Asian cuisines are best matched with wines with moderate alcohol levels, soft tannins, crisp acidity and the right amount of residual sugar, all essential characteristics to balance the acidity, sweetness, umami and mix of spices in Asian dishes. Happily, this means that almost every kind of German wine can pair well with Asian cuisines. This perfect pairing is made possible thanks in part to the elegance and freshness of these cool-climate wines.
Characterised by a huge array of ingredients and diverse flavour profiles, Chinese and Japanese cuisines are best paired based on the cooking techniques and sauces used, as this gives a more practical and flexible guide to pairings that will tantalise the palate. This approach works because the richness and flavour profile of each dish are really determined by the cooking techniques and sauces used, rather than simply by the ingredients. With this in mind, we have outlined below five basic culinary styles in Japanese and Chinese cuisines and outlined their ideal German wine partners.
Steamed and braised dishes
Braising, stewing, and steaming let original flavours of the ingredients shine through, creating light, yet persistent umami flavours when seasoned with clear broth and rice wine. For example, Chinese steamed grouper, Japanese dashi and sake-steamed clams are best paired with light German wines, such as refreshing Weißburgunder, Grauburgunder or Riesling Sekt. Here the acidity of the wines complements the natural flavours in the dish whereas the light body and medium intensity of fruit preserves the delicate balance of flavour in each dish.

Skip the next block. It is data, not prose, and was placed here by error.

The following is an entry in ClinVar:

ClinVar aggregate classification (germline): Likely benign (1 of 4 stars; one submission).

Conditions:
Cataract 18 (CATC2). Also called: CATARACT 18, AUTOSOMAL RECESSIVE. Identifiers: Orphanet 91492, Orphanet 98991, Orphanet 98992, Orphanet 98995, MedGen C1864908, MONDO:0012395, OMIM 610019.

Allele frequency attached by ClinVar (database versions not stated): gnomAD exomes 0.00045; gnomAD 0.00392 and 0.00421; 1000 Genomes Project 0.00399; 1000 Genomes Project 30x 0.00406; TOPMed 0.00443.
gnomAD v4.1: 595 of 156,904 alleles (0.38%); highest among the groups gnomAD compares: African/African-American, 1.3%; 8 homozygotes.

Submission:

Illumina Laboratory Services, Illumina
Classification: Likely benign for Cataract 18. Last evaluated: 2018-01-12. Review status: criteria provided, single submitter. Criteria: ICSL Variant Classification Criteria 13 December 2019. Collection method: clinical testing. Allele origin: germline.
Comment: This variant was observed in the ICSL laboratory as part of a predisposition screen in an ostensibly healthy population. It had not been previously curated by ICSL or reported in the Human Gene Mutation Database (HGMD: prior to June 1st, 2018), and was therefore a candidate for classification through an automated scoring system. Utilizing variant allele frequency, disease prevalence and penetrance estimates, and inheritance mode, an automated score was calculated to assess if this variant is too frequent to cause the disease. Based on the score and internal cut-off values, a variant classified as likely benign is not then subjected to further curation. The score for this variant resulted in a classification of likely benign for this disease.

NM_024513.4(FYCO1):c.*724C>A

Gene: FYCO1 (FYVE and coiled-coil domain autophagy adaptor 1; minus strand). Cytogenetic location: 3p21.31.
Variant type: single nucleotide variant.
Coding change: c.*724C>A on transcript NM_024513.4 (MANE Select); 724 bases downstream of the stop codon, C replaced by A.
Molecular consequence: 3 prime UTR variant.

Soy sauce dishes
Soy sauce plays a key role in both Chinese and Japanese cuisines. Whether it is Chinese red braised pork belly or Japanese grilled eel, soy sauce works with sugar and fat to create a rich, sweetly caramelised flavour. A fruity red with soft tannins, such as Pinot Noir or Dornfelder, makes an ideal match.
Stir-fried and deep-fried dishes
Wines that pair well with stir fries and deep fried foods need to counterbalance the richness of the dish in some way. Riesling Sekt, with its bright acidity and crisp bubbles, does so beautifully.
Sweet and sour dishes
Japanese salad with pomelo vinaigrette and Perilla plum sauce pork chops, as well as Chinese sweet and sour ribs, Gu Lou pork, and sweet and sour Mandarin fish are all classic dishes that exemplify these two countries’ love for the interplay between sweet and sour. Depending on the sweetness and richness of the dish, a sweet Riesling, such as a Riesling Kabinett or Riesling Spätlese, works well to both complement the sweetness and balance the richness of the meat with a refreshing, crisp acidity.
Hot and spicy dishes
Although traditional Japanese cuisine does not include hot and spicy dishes, Chinese and other Asian cultures have an entire culinary lineage dedicated to chili heat. Those who are passionate about spicy food may find that a Riesling Trocken or Riesling Sekt works particularly well to clear the palate and prime the taste buds, whereas the less dedicated may prefer a sweet Riesling whose sugar soothes the heat!
In most cases, however, one bottle alone may not be enough for an Asian feast with multiple dishes filling the table. We recommend at least two German wines for such meals: a refreshing Riesling Kabinett or Riesling Sekt that pairs well with a wide range of dishes and a Pinot Noir or Dornfelder to provide fruitiness and soft tannins. This combination is a safe decision however diverse the dishes on offer.
Our website curates 25 everyday recipes from China and Japan, showing the step-by-step preparation for each, as well as suggesting a German wine match for each. We hope that it will encourage you to further explore the perfect harmony between German wines and Asian cuisines!